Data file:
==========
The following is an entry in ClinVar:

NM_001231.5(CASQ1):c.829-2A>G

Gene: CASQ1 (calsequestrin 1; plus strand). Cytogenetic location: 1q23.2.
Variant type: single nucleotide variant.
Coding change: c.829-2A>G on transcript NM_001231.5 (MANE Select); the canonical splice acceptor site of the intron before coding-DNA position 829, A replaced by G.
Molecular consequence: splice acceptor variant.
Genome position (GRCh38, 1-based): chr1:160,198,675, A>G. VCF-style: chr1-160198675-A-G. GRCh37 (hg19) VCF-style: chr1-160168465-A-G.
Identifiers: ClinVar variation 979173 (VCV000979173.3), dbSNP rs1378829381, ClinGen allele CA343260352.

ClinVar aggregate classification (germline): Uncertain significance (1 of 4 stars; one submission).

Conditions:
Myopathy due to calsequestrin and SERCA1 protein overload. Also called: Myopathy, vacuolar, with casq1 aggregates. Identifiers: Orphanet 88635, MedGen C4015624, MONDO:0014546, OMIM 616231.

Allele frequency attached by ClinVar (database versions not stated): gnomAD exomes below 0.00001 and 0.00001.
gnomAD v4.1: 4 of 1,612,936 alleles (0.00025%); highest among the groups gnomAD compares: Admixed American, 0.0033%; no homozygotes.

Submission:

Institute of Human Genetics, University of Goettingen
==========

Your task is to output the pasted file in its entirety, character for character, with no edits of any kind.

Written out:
The following is an entry in ClinVar:

NM_001231.5(CASQ1):c.829-2A>G

Gene: CASQ1 (calsequestrin 1; plus strand). Cytogenetic location: 1q23.2.
Variant type: single nucleotide variant.
Coding change: c.829-2A>G on transcript NM_001231.5 (MANE Select); the canonical splice acceptor site of the intron before coding-DNA position 829, A replaced by G.
Molecular consequence: splice acceptor variant.
Genome position (GRCh38, 1-based): chr1:160,198,675, A>G. VCF-style: chr1-160198675-A-G. GRCh37 (hg19) VCF-style: chr1-160168465-A-G.
Identifiers: ClinVar variation 979173 (VCV000979173.3), dbSNP rs1378829381, ClinGen allele CA343260352.

ClinVar aggregate classification (germline): Uncertain significance (1 of 4 stars; one submission).

Conditions:
Myopathy due to calsequestrin and SERCA1 protein overload. Also called: Myopathy, vacuolar, with casq1 aggregates. Identifiers: Orphanet 88635, MedGen C4015624, MONDO:0014546, OMIM 616231.

Allele frequency attached by ClinVar (database versions not stated): gnomAD exomes below 0.00001 and 0.00001.
gnomAD v4.1: 4 of 1,612,936 alleles (0.00025%); highest among the groups gnomAD compares: Admixed American, 0.0033%; no homozygotes.

Submission:

Institute of Human Genetics, University of Goettingen